Horror, Mystery, Thriller
January 31, 1998 (1998-01-31)
Ring by Koji Suzuki
Sadako Yamamura, Reiko Asakawa, Tomoko Oishi
Y?ko Takeuchi(Tomoko Oishi),
Hitomi Satô(Masami Kurahashi),
Yôichi Numata(Takashi Yamamura)
Be Kind Rewind,
One curse, one cure, one week to find it
The ring 1998 ending scene
When her niece is found dead along with three friends after viewing a supposedly cursed videotape, reporter Reiko Asakawa (Nanako Matsushima) sets out to investigate. Along with her ex-husband, Ryuji (Hiroyuki Sanada), Reiko finds the tape, watches it and promptly receives a phone call informing her that shell die in a week. Determined to get to the bottom of the curse, Reiko and Ryuji discover the videos origin and attempt to solve an old murder that could break the spell.
- The ring 1998 ending scene
- Samara comes to you the ring 8 8 movie clip 2002 hd
- The ring cursed video tape good quality full 2002 version taken straight from the movie
- Influence on Western Cinema
- International remakes and adaptations
Ring (, Ringu) is a 1998 Japanese mystery thriller film directed by Hideo Nakata, adapted from the novel Ring by Koji Suzuki, which in turn draws on the Japanese folk tale Bancho Sarayashiki. The film stars Nanako Matsushima, Hiroyuki Sanada, and Rikiya Otaka . The film follows TV-reporter and single mother Reiko who is caught up in a series of deaths surrounding a cursed video tape.
Production took approximately 9 months. Ring and its sequel Rasen were released in Japan at the same time.
After release, Ring inspired numerous follow-ups within the Ring franchise and triggered a trend of Western remakes.
A mysterious video has been linked to a number of deaths, and when an inquisitive journalist finds the tape and views it herself, she sets in motion a chain of events that puts her own life in danger.
Samara comes to you the ring 8 8 movie clip 2002 hd
Two teenagers, Masami (Hitomi Sato) and Tomoko (Yuko Takeuchi), talk about a videotape recorded by a boy in Izu which is fabled to bear a curse that kills the viewer seven days after watching. Tomoko reveals that a week ago, she and three of her friends watched a weird tape and received a call after watching. Tomoko is killed by an unseen force as Masami Watches, horrified.
The ring cursed video tape good quality full 2002 version taken straight from the movie
Days later, Reiko Asakawa (Nanako Matsushima), a reporter investigating the popularity of the video curse, discovers that her niece Tomoko, and her three other friends, mysteriously died at the same time, on the same night, with their faces twisted in fear. She also discovers that Masami became insane and is in a mental hospital. After stumbling upon Tomokos photos from the past week, Reiko finds that the four teenagers stayed in a rental cabin in Izu.
Reiko goes to Izu and arrives at the rented cabin, where she finds an unlabeled tape in the reception room of the teenagers rental cottage. Watching the tape, Reiko sees a series of seemingly unrelated disturbing images. As soon as the tape is over, Reiko sees a mysterious reflection in the television and receives a phone call, with an unknown voice telling her "seven days". Disturbed, she leaves the cabin.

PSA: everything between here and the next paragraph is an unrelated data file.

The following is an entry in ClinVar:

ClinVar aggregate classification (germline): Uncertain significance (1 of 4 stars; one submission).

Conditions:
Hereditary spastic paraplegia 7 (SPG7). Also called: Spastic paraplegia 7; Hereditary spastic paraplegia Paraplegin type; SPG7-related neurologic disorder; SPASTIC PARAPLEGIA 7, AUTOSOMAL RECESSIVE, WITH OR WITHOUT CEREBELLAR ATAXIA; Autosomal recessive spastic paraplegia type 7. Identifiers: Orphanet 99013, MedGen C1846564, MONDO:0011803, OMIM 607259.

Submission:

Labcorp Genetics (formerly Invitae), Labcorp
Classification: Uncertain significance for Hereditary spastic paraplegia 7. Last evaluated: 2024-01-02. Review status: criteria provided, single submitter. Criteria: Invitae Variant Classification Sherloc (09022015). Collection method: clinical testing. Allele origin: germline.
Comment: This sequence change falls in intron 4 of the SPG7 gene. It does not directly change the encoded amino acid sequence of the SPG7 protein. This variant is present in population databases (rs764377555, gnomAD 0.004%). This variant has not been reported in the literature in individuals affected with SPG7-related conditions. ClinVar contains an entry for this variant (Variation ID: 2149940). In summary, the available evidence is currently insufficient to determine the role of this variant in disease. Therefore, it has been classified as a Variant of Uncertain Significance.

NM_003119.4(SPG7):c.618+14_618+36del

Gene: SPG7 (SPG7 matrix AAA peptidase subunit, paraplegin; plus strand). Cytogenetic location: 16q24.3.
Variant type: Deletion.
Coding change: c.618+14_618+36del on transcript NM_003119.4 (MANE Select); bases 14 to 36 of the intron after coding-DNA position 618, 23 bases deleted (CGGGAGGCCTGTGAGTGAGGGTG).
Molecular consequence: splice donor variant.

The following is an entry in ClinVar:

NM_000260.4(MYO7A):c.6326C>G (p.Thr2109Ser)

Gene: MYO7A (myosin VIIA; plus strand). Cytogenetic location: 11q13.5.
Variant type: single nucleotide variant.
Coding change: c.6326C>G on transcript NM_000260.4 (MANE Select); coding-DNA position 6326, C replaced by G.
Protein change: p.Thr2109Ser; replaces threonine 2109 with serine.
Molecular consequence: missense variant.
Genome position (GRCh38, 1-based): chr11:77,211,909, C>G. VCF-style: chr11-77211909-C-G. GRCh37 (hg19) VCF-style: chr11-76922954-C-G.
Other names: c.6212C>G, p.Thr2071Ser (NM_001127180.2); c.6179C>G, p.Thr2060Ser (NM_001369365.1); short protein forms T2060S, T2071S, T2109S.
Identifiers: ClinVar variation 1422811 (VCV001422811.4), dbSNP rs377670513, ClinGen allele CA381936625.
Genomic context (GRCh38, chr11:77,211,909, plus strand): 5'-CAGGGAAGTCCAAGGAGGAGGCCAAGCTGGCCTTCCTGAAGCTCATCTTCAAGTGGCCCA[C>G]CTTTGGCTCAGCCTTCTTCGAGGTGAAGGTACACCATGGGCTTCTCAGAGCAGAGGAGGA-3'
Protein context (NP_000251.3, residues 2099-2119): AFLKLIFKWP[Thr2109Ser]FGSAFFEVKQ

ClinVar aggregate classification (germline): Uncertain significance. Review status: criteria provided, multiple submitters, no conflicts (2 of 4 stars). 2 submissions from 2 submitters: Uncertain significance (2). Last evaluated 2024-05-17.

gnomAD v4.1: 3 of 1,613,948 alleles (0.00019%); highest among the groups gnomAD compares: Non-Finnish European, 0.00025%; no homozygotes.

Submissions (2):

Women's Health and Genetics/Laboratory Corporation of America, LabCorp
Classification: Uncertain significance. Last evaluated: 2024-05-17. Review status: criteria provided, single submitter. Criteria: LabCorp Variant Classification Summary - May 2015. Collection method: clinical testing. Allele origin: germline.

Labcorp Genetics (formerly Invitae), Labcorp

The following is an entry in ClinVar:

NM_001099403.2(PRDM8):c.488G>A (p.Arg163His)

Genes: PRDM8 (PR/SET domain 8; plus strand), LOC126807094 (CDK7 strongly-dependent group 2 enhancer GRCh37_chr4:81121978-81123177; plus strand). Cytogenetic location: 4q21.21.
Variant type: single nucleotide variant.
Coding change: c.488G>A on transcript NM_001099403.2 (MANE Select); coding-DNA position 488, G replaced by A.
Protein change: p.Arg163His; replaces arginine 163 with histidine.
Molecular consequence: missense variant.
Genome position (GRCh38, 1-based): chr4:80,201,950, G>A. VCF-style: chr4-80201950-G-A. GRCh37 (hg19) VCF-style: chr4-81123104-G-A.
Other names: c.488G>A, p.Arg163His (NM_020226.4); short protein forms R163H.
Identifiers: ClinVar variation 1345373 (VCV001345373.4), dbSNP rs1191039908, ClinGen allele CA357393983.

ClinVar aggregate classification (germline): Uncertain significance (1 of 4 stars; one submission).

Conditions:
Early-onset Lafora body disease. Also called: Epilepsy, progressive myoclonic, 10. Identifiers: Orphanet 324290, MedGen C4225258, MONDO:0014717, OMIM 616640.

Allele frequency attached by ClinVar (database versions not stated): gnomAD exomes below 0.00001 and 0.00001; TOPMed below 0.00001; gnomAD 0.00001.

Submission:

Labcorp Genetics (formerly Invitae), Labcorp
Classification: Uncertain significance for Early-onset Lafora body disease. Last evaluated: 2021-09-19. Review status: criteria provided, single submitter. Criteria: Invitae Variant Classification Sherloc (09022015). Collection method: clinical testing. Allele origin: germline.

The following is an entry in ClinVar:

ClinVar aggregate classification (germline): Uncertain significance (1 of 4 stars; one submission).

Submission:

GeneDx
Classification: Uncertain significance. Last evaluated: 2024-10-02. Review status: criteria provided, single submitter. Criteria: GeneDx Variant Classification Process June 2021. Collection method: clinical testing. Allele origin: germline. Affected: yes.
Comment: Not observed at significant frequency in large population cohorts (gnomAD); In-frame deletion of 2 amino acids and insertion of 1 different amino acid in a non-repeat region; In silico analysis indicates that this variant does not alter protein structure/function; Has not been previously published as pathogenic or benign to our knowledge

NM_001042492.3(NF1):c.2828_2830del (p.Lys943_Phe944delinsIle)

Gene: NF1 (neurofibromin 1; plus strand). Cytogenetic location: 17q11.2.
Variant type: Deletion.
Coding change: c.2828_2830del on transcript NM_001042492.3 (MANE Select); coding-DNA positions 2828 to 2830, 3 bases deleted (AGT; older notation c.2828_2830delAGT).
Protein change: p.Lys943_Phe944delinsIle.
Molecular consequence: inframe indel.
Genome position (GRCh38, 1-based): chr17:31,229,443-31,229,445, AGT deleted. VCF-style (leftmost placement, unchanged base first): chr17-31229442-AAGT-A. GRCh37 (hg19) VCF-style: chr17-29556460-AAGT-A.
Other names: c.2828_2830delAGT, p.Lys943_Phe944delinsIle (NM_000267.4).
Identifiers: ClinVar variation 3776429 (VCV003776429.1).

Reiko enlists the help of her ex-husband, Ryuji Takayama (Hiroyuki Sanada). They take a picture of Reiko and find her face blurred in the photograph. Ryuji then watches the tape, against Reikos objections. A day later, Reiko creates a copy for Ryuji for them to study. They find a hidden message embedded within the tape saying "frolic in brine, goblins be thine". The message is in a form of dialect from Izu Oshima Island. That night, Reiko catches her young son Yoichi watching the videotape; claiming that Tomoko had told him to do it. Reiko and Ryuji sail for Oshima and discover the history of the great psychic Shizuko Yamamura, who was accused of faking supernatural powers; and thus committed suicide.
With only a day left, Reiko and Ryuji discover that the videotape was made psionically by Shizukos lost daughter, Sadako Yamamura, whose supernatural powers surpassed even those of her mother. The two go back to Izu with the assumption that Sadako is dead and her vengeful spirit (Onryo) killed the teenagers. They uncover a well underneath the cabin and through a vision see the circumstances of Sadakos murder by her father. They try to find Sadakos body in an attempt to appease her spirit. Minutes before her seven days are up, Reiko finds Sadakos corpse, and they believe that the curse is broken.
The next day Ryuji is at home and his TV switches on by itself, showing the image of a well. The ghost of Sadako crawls out of the well, out of Ryujis TV set, and frightens him into a state of shock, killing him via cardiac arrest. Before dying, he manages to dial Reikos number; she hears his last minutes over the phone and realizes the videotapes curse remains unbroken. Desperate to save her son, Reiko realizes that copying the tape and showing it to someone else saved her. With a VCR and Ryujis copy of the tape, Reiko travels with her son to see her father in an attempt to save him, realizing that this is a never-ending cycle: The tape must always be copied and passed on to ensure the survival of the viewers.
Critics have discussed Ring’s preoccupations with Japanese tradition’s collision with modernity. Colette Balmain identifies, “In the figure of Sadako, Ring [utilises the] vengeful yurei archetype of conventional Japanese horror”. She argues how this traditional Japanese figure is expressed via a videotape which “embodies contemporary anxieties, in that it is technology through which the repressed past reasserts itself”.